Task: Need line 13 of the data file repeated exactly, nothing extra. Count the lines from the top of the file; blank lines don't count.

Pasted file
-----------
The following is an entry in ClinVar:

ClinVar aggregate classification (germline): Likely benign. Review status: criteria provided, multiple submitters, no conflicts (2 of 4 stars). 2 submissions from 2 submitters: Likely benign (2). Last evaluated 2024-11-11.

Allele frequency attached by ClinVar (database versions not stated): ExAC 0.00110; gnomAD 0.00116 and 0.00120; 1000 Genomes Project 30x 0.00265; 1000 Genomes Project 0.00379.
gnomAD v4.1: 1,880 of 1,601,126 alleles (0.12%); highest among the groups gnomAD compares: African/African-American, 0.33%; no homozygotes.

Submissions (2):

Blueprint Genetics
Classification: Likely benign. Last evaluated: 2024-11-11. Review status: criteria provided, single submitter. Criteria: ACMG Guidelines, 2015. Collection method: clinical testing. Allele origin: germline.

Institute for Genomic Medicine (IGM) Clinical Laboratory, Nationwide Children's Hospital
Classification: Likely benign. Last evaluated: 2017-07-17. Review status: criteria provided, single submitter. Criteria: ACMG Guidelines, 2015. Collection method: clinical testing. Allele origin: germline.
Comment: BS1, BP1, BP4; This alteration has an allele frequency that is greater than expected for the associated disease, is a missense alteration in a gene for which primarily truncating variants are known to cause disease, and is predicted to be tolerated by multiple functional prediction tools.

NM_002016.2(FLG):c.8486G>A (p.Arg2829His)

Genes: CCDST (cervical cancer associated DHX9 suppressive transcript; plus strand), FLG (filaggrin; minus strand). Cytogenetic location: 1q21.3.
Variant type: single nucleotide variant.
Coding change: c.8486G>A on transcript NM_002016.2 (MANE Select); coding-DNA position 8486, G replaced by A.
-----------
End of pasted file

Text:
Variant type: single nucleotide variant.